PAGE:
there are other drones that have no western equivalent that I know of... like two part drones for delivering weapons and ammo and water and provisions and other equipment to troops in the field where the whole drone flys to the location of the troops to be supported and the payload of supplies is released as a glider to land as close as possible to the troops to be supplied without making noise while the UAV that delivered it flys back to base for another glider.

    Also the UAV designed to be carried in large boxes on the pylons of a helo (shown in artwork on a Ka-52) where large flat UAVs can be released in flight and flown over a hill or through a gorge or into enemy air space to look for threats. I seem to remember it has a warhead so if a threat is found is can get the target coordinates and fly into it when it runs out of fuel.

    One of main reasons why Switchblade is becoming so popular in NATO armies is that they were often using Javelin, Milan, TOW or similar fairly expencive ATGMs to attack fortified positions or even men behind dirt cover, so they decided to make Switchblade which is few times cheaper and still will manage to neutralise same target in over 85% of cases.

    And while useful, that shows why such systems would not be such a huge priority for the Russian military that not only has an abundance of RPG like infantry rockets with anti armour and HE warheads, but they also have ultra cheap missile systems like Metis, and large stocks of old weapons like AT-3, AT-4, and AT-5 to use up that are very cheap too.


    In their defence its not always easy to use AT4/Matarod/M80/RPG26 on battlefield without exposing yourself to way to high risk of having your head blown off.

    So if your unit is in one walled compound and you are getting fire from the next city block down having a small cheap simple UAV that I don't know... could carry an RPO-A to 500m up in the air and shoot down and accurately at a target a few hundred metres away might be a good thing?  Razz


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    Re: UAVs in Russian Armed Forces: News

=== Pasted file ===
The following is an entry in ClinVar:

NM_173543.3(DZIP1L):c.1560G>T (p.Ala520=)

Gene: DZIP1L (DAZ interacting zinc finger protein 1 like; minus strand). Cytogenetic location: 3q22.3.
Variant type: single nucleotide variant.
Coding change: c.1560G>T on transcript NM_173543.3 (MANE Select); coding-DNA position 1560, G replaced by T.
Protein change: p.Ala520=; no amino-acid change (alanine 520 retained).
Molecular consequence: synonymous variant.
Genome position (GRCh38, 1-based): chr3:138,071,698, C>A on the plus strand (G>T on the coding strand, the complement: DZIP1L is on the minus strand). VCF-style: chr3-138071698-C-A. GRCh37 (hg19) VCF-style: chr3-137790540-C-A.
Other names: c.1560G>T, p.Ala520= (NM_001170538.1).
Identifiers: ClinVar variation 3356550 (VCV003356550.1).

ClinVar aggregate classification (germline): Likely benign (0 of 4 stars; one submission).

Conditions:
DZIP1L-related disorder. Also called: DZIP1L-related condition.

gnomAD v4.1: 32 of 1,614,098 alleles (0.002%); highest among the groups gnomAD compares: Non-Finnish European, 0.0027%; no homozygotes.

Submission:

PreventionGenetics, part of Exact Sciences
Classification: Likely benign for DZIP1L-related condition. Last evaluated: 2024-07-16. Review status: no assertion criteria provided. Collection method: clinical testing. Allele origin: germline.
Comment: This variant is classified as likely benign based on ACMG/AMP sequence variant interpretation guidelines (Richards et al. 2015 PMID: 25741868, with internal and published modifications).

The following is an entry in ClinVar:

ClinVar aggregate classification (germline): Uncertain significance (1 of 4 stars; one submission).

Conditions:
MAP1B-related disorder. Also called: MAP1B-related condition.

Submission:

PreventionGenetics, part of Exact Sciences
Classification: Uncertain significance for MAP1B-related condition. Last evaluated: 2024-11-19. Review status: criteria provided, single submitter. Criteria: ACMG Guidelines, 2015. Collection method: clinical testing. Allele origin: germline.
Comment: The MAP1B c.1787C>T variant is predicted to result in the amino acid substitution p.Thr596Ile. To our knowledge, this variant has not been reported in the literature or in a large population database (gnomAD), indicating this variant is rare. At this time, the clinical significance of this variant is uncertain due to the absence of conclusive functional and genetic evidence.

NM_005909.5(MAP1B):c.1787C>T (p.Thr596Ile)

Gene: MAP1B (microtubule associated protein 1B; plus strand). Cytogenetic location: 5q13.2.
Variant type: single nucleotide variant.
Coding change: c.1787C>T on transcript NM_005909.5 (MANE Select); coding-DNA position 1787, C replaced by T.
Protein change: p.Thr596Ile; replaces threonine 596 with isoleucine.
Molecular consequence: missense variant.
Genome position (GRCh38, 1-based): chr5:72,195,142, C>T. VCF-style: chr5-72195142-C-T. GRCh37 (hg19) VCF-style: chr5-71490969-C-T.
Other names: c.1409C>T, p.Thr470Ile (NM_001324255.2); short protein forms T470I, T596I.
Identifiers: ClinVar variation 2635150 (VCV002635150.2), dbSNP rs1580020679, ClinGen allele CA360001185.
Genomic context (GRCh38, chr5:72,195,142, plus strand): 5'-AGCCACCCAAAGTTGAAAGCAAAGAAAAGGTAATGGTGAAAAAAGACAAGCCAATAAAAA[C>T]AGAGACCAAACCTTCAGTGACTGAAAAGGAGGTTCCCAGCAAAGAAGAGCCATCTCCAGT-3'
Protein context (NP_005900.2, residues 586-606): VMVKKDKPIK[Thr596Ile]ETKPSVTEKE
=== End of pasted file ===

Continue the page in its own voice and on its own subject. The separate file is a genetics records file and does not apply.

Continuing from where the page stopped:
Post  magnumcromagnon on Sat Feb 13, 2016 6:28 am

    GarryB wrote:
    No, that is showing the sorry state of that industry branch. This thing 1/1 i can personally make if you feel like borrowing me 10.000USD.

    You are clearly not listening... why is simple and cheap a bad thing?

    Plus how sophisticated is it actually... all we have seen is a test video... what are its actual performance specs and capabilities?

    The article I posted earlier seems to suggest several different kinds of helicopter drones, the spec's are surprisingly better then you would expect, apparently helicopter range (with a combat load) of a few hundred km's, and a flight ceiling of several km's with GLONASS guidance. A universal drone command post (which could be used with the helicopter drones) was developed on the KAMAZ-43116 platform called 'Vega', which can control '10' UAV/UCAV/UGV/UCGV's at the same time. The command post can operate autonomously non-stop for 7 days straight, and time to deploy the mobile command post is under 15 minutes.

    CMO presented a draft impact multikopternogo complex
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    Re: UAVs in Russian Armed Forces: News

    Post  GarryB on Sun Feb 14, 2016 4:12 am

    Thanks for that response Magnum, but my main point was asking certain people who have been exceedingly negative about this new system what they actually know about this specific system... what it is expected to do and what it can or cannot do.

    If there is a military requirement for a writing implement that can write on dry paper only but can write from any angle... you can spend 2 billion dollars to develop a ballpoint pen that can be used upside down or in zero gravity, or you can go to a local shop and spend 50c and get some pencils.

    Assuming the pencils meet all the requirements andcan do everything required of them why bother developing a specialised piece of equipment that is expensive yet does not solve the problem any better than a simple cheap off the shelf solution...


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    Re: UAVs in Russian Armed Forces: News

    Post  max steel on Sun Feb 14, 2016 8:14 pm

    Hire this guy Laughing



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    Militarov

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    Re: UAVs in Russian Armed Forces: News

    Post  Militarov on Sun Feb 14, 2016 8:33 pm

    GarryB wrote:
    No, that is showing the sorry state of that industry branch. This thing 1/1 i can personally make if you feel like borrowing me 10.000USD.

    You are clearly not listening... why is simple and cheap a bad thing?

    Plus how sophisticated is it actually... all we have seen is a test video... what are its actual performance specs and capabilities?

    No. Drones always have to communicate with satelite to transmit data, or they are useless, otherwise they fill buffer memory which you can later empty but what would be the point of that, this is not WW2.

    They transmit the data they collect but there does not need to be a command channel that can be hacked to take over the drone. With a datalink sending data back to Washington the enemy can listen in or even try to jam it but if you design it properly (ie encrypted datalinks) they wont be able to make it land or take control or even see the data it is collecting.